"[A] wry and engaging account . . . [Ganz] turns his hand to character studies that double as deft exercises in political critique . . . When the Clock Broke is leagues more insightful on the subject of Trump’s ascent than most writing that purports to address the issue directly." —Becca Rothfeld, The Washington Post

"Lively and kaleidoscopic." —Andrew Marantz, The New Yorker

"Like other great works of historical revision and reclamation, When the Clock Broke delivers an account of the past that topples confident certainties of phony consensus, while rendering the signal political battles of the present in an entirely new light." —Chris Lehmann, The Baffler

"By far the most readable, entertaining, and genuinely enlightening of the glut of books promising to “explain” [Trump's] rise . . . The writing is both fleet and rigorous, sweeping and exacting, funny and deadly serious." —Derek Robertson, Washington Examiner

"[A] sparkling new history of the 1990s . . . When the Clock Broke offers a starkly different interpretation of the decade, arguing that it is really the origin point for our present 'politics of national despair' . . . The real insight of When the Clock Broke is the way it names a break in the conservative tradition." —Kim Phillips-Fein, The Chronicle of Higher Education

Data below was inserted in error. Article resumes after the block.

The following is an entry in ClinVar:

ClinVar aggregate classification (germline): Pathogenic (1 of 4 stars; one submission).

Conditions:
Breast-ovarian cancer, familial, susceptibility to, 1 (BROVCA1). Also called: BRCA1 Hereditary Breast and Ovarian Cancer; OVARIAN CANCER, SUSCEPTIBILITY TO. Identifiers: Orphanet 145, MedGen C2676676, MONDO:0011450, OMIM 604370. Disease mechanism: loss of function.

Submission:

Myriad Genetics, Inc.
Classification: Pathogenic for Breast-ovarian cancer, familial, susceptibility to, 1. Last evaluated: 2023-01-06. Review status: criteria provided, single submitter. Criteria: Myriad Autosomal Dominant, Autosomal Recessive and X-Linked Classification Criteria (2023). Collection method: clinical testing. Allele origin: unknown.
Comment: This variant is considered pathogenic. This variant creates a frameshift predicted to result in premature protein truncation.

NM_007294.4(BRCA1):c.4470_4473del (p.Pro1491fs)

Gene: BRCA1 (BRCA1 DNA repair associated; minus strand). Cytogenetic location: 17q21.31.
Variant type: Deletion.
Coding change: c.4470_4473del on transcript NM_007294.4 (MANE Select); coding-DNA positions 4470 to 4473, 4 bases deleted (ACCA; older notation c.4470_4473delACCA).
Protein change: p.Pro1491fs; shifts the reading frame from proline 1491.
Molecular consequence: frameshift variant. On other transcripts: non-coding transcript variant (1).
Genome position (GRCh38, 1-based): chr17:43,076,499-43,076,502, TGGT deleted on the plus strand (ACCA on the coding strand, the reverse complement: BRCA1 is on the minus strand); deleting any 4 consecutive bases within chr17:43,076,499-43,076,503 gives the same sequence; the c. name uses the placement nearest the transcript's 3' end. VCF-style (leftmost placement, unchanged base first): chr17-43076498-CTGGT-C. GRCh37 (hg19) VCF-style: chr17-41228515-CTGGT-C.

"Ganz has distinguished himself through his ability to uncover the often-unnoticed origins of far-right politics. [When the Clock Broke] confirms his reputation as one of America’s most astute observers of the Right and allows readers to see the 1990s with new eyes." —Tristan Hughes, Jacobin

"Lively . . . [Ganz] argues with disarming vim . . . When the Clock Broke is a vivid tour of the time [. . .] before the storm." —Chris Vognar, The Boston Globe